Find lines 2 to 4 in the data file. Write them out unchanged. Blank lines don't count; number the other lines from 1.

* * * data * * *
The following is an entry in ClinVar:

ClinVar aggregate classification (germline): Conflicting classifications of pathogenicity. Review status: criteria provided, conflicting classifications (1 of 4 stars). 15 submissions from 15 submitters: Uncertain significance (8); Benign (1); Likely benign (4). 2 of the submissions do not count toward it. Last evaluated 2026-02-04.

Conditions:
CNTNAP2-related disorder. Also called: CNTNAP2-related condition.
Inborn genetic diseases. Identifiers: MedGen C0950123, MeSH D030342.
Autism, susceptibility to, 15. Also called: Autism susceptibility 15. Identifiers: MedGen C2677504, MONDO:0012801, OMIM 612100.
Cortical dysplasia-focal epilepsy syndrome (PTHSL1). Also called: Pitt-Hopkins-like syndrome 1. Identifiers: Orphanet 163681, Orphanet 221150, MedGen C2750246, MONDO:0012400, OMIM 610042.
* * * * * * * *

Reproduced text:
ClinVar aggregate classification (germline): Conflicting classifications of pathogenicity. Review status: criteria provided, conflicting classifications (1 of 4 stars). 15 submissions from 15 submitters: Uncertain significance (8); Benign (1); Likely benign (4). 2 of the submissions do not count toward it. Last evaluated 2026-02-04.

Conditions:
CNTNAP2-related disorder. Also called: CNTNAP2-related condition.